ITTREAT and VALID studies investigate the feasibility of an integrated Hepatitis C Virus service
The first study, conducted by nurse Mucha Marufu, and supervised by Sumita Verma, assessed the feasibility of undertaking blood borne virus screening at Pavilions, the largest addiction centre in Brighton, with subsequent referral to secondary care. The poor engagement with secondary care in this study highlighted the need for integrated Hepatitis C Virus services within a community setting.
Focusing on ‘one-stop’ care models, Sumita Verma and her team then conducted the ITTREAT study, investigating the feasibility of an integrated Hepatitis C Virus service at Pavilions. Community nurse Margaret O’ Sullivan, with Sumita Verma as supervisor, offered community-based Hepatitis C Virus screening/treatment and non-invasive assessment of liver scarring, working alongside addiction teams, peer mentors and social workers, and delivering a non-judgemental, personalised and holistic service.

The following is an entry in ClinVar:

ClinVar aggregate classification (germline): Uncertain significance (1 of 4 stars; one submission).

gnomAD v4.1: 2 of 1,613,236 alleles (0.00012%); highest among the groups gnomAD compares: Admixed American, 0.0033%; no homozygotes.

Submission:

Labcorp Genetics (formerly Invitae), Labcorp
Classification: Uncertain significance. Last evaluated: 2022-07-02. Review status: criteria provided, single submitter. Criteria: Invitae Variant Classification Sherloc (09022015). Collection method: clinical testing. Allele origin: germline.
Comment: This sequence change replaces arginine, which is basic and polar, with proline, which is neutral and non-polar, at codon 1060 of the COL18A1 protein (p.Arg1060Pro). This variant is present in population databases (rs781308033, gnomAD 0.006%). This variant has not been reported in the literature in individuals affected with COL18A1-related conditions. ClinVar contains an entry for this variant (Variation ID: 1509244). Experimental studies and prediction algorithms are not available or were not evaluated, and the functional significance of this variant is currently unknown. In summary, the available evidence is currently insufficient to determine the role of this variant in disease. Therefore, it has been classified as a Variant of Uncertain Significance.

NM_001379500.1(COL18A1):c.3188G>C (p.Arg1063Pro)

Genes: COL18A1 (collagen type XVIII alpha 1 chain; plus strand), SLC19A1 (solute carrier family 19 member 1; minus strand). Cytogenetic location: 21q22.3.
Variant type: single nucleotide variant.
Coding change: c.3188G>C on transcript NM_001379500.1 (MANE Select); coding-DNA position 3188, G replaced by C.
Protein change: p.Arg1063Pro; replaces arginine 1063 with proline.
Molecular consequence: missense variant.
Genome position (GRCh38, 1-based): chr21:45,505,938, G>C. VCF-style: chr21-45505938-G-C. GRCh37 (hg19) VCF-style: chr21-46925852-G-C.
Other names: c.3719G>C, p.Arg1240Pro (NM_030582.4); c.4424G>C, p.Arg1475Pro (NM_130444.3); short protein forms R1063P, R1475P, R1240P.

ITTREAT was delivered in collaboration with Professor Heather Gage (University of Surrey) who led on the health economics, Dr Chrissie Jones and Professor Helen Smith (University of Brighton) who led on the qualitative analysis and Anna-Marie Jones (Sussex Partnership Foundation Trust) who led on the statistical analysis. The third study, VALID (2015– 2018), evaluated a similar model of care at homeless hostels in Brighton. The project was led by Sussex Research Fellow, Ahmed Hashim, and Verma, in collaboration with Professor Guru Aithal (University of Nottingham), Professor Stephen Bremner (University of Sussex) and Arch Healthcare, the only homeless primary care practice in Brighton.